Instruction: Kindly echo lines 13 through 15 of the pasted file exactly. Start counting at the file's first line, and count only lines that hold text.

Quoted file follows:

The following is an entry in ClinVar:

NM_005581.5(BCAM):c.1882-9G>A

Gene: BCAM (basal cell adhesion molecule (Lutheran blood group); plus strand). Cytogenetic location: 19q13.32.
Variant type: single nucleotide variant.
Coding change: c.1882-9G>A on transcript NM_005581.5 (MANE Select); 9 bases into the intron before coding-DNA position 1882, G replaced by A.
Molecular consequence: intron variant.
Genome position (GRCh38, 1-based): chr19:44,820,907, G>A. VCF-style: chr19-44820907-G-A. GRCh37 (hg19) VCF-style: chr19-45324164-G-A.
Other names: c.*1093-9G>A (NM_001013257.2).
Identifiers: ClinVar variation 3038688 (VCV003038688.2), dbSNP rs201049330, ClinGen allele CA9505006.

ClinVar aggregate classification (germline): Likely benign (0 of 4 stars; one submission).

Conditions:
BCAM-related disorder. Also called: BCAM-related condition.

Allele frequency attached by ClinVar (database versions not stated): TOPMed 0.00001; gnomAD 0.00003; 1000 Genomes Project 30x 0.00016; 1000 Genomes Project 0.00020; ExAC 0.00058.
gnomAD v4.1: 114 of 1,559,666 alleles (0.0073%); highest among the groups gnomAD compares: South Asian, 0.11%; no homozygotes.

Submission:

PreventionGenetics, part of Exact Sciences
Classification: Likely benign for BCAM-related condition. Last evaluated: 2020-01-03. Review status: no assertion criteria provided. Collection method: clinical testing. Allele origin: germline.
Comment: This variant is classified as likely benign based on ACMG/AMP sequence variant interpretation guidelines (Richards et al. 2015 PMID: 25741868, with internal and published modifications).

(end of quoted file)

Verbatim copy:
Allele frequency attached by ClinVar (database versions not stated): TOPMed 0.00001; gnomAD 0.00003; 1000 Genomes Project 30x 0.00016; 1000 Genomes Project 0.00020; ExAC 0.00058.
gnomAD v4.1: 114 of 1,559,666 alleles (0.0073%); highest among the groups gnomAD compares: South Asian, 0.11%; no homozygotes.

Submission: